Fresh or Frozen? One Alaska Fishing Group Weighs In

Photo by Paul Atkins

The following press release is courtesy of the Alaska Longline Fisherman’s Association: 

The Alaska Longline Fishermen’s Association (ALFA) was recently awarded a major grant from the US Department of Agriculture (USDA) to provide support for consumer education on the environmental and quality benefits of purchasing frozen seafood, as well as to expand markets for and access to locally-caught seafood.

The competitive grant was awarded by USDA’s Farmers Market and Local Food Promotion program, which works to increase domestic consumption of, and access to, locally and regionally produced foods, and to develop new market opportunities for food production operations serving local markets.

ALFA has been working to study and change American attitudes towards frozen seafood since launch of its Community Supported Fishery (CSF) program, Alaskans Own, in 2009.  Alaskans Own provides high quality, frozen seafood to customers in Alaska and the lower 48.

“Many Alaskans are used to putting up seafood for the winter in their own freezers, and understand the high quality of carefully-handled flash frozen fish,” says Linda Behnken, Executive Director of ALFA. “However, many Americans hold onto the stereotype that fresh is always better than frozen when it comes to seafood. We have been working to show consumers why choosing frozen can be a better choice for quality- -and for the environment”.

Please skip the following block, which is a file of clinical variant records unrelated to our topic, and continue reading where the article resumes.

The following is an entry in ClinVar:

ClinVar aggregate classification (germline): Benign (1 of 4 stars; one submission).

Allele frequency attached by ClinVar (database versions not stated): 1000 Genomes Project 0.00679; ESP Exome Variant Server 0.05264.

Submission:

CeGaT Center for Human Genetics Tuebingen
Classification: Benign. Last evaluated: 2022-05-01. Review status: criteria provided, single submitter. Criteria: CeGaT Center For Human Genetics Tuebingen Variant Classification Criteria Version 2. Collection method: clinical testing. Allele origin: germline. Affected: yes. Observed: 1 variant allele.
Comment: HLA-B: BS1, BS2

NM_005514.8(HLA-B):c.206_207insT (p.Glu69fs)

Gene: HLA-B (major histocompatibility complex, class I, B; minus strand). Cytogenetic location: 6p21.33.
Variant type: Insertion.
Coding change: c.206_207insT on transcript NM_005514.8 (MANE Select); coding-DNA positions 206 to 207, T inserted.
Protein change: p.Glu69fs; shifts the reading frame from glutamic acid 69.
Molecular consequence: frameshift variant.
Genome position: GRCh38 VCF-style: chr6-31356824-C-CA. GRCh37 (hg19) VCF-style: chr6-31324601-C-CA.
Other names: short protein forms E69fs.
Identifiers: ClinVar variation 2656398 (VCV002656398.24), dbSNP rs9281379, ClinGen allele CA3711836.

According to Ecotrust, a conservation organization based in Portland, “twenty-three percent of seafood at supermarkets never makes it the dinner plate and goes to waste”. Frozen seafood often has increased quality and freshness, can reduce waste, and has a lower carbon footprint.

ALFA and community-based fishing partners at Port Orford Seafood and Real Good Fish worked with Ecotrust, Oregon State University, Seafood Analytics, and the Oregon Food Innovation Lab to compare consumer reactions to seafood in a blind taste test. The study allowed consumers to compare “frozen” and “fresh” seafood. The study utilized a new device, created by Seafood Analytics, that uses an electric current to measures freshness.

The results, according to Ecotrust, were telling; “not only did consumers prefer the frozen fish, but the flash-frozen products also rated higher in quality and freshness, as measured by the CQR”.

With these results in hand and support from USDA, ALFA will create a multi-media toolkit to help seafood producers, processors, and sellers share information on the advantages of flash frozen seafood, helping to establish or diversify their businesses. It will also provide training to producers and fishermen on using the CQR tool to develop quality assurance programs. ALFA will also work with partners at the Alaska Sustainable Fisheries Trust to launch a market-place portal where users can find and purchase local seafood and other sustainably-sourced goods.

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